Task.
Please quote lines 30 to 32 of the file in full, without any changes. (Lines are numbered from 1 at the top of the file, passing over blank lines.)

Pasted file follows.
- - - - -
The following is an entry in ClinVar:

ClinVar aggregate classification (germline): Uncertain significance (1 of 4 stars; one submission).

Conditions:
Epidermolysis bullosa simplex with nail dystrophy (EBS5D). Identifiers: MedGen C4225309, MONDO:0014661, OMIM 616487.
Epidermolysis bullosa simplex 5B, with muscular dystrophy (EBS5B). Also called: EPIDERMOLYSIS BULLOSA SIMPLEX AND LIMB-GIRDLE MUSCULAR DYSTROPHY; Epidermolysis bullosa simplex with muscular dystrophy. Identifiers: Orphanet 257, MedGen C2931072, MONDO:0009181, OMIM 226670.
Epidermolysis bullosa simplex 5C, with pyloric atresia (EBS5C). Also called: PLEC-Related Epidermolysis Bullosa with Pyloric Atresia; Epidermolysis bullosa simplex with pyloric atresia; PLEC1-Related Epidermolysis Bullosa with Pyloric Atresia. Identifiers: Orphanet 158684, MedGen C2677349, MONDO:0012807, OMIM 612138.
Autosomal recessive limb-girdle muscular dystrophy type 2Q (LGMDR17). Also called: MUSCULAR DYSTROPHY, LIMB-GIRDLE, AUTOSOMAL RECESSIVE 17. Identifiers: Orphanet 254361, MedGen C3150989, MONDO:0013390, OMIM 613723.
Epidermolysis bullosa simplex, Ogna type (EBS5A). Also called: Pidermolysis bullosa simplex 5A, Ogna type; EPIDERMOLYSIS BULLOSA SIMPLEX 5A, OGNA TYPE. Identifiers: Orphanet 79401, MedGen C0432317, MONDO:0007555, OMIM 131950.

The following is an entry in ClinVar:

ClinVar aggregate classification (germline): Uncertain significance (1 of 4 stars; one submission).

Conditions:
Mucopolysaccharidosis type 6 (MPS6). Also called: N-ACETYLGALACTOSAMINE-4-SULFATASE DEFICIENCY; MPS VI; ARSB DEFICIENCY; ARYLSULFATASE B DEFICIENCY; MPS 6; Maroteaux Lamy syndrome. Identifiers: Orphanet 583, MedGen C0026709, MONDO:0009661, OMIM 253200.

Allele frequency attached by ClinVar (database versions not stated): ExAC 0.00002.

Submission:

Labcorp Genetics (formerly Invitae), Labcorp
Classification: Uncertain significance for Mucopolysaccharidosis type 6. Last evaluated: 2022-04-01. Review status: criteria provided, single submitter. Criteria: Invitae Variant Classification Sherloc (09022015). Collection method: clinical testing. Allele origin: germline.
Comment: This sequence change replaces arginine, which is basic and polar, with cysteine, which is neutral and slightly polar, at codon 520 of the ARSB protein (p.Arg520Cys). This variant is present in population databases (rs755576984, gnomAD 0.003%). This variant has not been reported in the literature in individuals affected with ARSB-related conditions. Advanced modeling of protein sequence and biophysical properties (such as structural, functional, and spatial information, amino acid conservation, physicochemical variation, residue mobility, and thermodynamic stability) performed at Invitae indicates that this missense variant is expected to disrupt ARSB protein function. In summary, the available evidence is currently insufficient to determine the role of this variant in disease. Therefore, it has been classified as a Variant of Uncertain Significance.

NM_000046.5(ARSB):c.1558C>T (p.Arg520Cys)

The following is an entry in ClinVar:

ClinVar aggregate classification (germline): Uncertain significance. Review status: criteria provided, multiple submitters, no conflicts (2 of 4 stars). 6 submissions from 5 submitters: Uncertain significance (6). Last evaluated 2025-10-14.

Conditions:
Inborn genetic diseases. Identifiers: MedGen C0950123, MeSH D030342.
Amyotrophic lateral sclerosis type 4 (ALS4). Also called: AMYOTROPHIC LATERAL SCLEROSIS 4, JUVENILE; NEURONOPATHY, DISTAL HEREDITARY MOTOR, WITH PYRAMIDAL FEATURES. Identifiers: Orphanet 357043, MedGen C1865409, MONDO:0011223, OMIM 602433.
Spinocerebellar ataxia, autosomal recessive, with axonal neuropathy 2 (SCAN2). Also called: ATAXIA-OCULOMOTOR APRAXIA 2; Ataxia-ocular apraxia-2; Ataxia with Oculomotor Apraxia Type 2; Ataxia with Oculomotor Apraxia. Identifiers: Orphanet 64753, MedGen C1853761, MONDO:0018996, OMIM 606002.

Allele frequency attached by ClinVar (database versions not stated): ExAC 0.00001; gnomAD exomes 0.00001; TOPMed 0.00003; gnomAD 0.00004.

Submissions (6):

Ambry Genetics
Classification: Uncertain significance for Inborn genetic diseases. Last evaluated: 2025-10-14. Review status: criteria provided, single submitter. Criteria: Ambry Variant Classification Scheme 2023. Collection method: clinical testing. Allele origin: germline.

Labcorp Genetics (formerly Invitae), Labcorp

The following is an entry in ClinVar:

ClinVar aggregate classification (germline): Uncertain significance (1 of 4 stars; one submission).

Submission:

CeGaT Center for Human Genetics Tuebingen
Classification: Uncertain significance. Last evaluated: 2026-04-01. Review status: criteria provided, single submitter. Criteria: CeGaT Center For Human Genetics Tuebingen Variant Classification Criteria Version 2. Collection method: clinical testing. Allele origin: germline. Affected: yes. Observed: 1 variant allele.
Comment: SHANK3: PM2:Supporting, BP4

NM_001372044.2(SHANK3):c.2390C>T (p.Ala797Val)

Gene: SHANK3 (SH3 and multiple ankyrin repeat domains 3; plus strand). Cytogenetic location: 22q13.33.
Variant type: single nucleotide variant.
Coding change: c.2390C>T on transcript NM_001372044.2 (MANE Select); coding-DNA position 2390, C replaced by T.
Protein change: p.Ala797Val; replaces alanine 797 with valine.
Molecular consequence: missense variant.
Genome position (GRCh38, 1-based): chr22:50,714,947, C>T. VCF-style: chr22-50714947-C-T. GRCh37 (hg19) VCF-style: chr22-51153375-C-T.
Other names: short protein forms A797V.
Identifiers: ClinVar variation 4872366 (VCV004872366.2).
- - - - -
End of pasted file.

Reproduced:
The following is an entry in ClinVar:

ClinVar aggregate classification (germline): Uncertain significance (1 of 4 stars; one submission).

Submission: